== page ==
NEAT (Neural Evidence Aggregation Tool) aims to bring together advances in cognitive science, neuroscience, physiological sensors, data science, and machine learning to develop processes that can measure what a person believes to be true.

Source: DARPA asks industry for ways to diagnose and treat mental health issues using machine learning and sensors | Military Aerospace

Challenges for Single-Fault Safety in Medical Devices


Designers and developers of medical devices are aware of the relevance and risks involved in single faults, which must be avoided in all states of operation. However, the dynamics of development, technological progress, and the normative framework require in-depth expertise—especially for innovative equipment.

From a regulatory and technical perspective, it is very clear why single-fault safety should be ensured in electrical, electronic, and programmable electronic medical equipment (E/E/PE systems). For example, the drug dose delivered by an infusion pump must never be too high or too low, and a neonatal incubator for premature newborns must safely and reliably keep the temperature within narrow limits, never going above or below those limits even in the case of a malfunction.

Source: Challenges for Single-Fault Safety in Medical Devices

Why Employee Wellness Programs Don’t Work | Knowledge@Wharton


Many companies have employee wellness programs with the goal of reducing the skyrocketing costs of health care for their workers. But there is little evidence that these programs are effective.

Wharton management professors Iwan Barankay and Peter Cappelli suggest that instead of free gym memberships or yoga classes, companies should try to meet the most vulnerable workers where they are by offering support tailored to their needs. Helping those employees find a primary care doctor or transportation to routine appointments, for example, would improve their health outcomes better than cash incentives.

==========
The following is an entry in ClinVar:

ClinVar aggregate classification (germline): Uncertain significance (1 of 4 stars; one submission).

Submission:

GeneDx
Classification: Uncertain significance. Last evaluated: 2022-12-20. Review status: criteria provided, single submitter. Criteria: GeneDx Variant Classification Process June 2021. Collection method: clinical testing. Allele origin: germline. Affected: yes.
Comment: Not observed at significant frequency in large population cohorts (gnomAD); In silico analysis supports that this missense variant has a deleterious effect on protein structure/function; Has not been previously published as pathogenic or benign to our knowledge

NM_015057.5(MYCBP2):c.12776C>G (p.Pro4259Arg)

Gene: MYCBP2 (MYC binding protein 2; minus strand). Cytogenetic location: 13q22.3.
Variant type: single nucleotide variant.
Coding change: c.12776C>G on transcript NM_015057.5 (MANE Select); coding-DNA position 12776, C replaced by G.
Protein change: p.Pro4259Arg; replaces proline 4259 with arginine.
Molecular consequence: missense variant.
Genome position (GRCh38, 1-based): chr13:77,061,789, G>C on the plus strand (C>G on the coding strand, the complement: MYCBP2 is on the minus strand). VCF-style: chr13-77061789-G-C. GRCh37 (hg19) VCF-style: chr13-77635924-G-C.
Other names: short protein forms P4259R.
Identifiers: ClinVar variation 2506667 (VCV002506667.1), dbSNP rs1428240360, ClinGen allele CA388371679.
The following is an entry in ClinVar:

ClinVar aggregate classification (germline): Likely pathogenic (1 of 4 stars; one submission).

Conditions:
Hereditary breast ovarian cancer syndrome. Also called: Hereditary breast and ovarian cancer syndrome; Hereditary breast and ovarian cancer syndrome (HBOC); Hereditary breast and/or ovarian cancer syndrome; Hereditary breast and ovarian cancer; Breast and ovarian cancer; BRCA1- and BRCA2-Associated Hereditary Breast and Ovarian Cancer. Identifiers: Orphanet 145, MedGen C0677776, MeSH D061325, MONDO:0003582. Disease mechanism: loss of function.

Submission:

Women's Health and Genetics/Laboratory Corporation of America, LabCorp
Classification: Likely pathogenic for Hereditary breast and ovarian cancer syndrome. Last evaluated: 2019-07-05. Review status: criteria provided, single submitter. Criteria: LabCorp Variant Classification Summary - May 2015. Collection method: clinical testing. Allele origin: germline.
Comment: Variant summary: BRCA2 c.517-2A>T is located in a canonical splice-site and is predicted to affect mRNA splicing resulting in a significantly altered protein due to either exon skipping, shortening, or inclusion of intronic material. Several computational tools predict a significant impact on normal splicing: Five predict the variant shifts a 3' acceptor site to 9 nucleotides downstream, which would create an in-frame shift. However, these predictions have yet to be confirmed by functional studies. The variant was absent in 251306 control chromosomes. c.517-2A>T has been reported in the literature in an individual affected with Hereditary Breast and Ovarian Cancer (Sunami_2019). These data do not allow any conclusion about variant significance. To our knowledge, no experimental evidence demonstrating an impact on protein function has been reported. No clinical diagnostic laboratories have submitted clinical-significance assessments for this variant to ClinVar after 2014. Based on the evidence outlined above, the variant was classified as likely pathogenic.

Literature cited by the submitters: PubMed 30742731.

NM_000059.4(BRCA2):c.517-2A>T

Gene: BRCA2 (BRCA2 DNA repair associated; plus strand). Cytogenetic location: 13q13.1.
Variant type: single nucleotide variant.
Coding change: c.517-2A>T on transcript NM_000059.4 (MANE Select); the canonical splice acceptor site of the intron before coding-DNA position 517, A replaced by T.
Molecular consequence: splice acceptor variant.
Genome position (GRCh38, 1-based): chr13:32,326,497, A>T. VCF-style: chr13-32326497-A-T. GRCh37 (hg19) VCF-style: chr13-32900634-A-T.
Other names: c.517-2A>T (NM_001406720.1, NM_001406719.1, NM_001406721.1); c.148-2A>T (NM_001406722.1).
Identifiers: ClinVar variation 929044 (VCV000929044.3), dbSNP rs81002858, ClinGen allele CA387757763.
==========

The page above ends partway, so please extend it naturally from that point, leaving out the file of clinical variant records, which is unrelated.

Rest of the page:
Source: Why Employee Wellness Programs Don’t Work – Knowledge@Wharton

Proposed rule nixes Trump interpretation of ‘public charge’ | Roll Call


Immigrants’ use of non-cash government benefits would not threaten their eligibility for green cards under a proposed change to the so-called public charge rule unveiled Thursday by the Department of Homeland Security.

The proposal, the department’s interpretation of a historic regulation designed to keep out immigrants the government deems likely to rely on public assistance, thus becoming a “public charge,” marks a return to a long-standing interpretation that the Trump administration did away with.

Source: Proposed rule nixes Trump interpretation of ‘public charge’ – Roll Call

How to know if you’re addicted | Psyche Guides


These specific cases are fictional, but they are based on the experiences of people I have seen over the course of more than 20 years in my work as a clinical psychologist. If you, too, have found yourself using substances more than you used to, you might be wondering whether your behavior is turning from a casual pastime to an addiction. I have written this Guide to help you find an answer to that question.

Source: How to know if you’re addicted | Psyche Guides

Why the U.S. Needs Better COVID Data Collection | Knowledge@Wharton


The United States, which leads the world in COVID-19 cases and deaths, could be closer to the pandemic finish line if it had better data collection, said Wharton statistics and data science professor Abraham (Adi) Wyner.

Vaccination status, drug efficacy, patient health, and a raft of other information related to the pandemic is scattered across fragmented systems. The lack of clarity has led to confusion, along with growing frustration in the government’s response to a disease that has killed nearly 900,000 Americans since its detection here in January 2020.

Source: Why the U.S. Needs Better COVID Data Collection – Knowledge@Wharton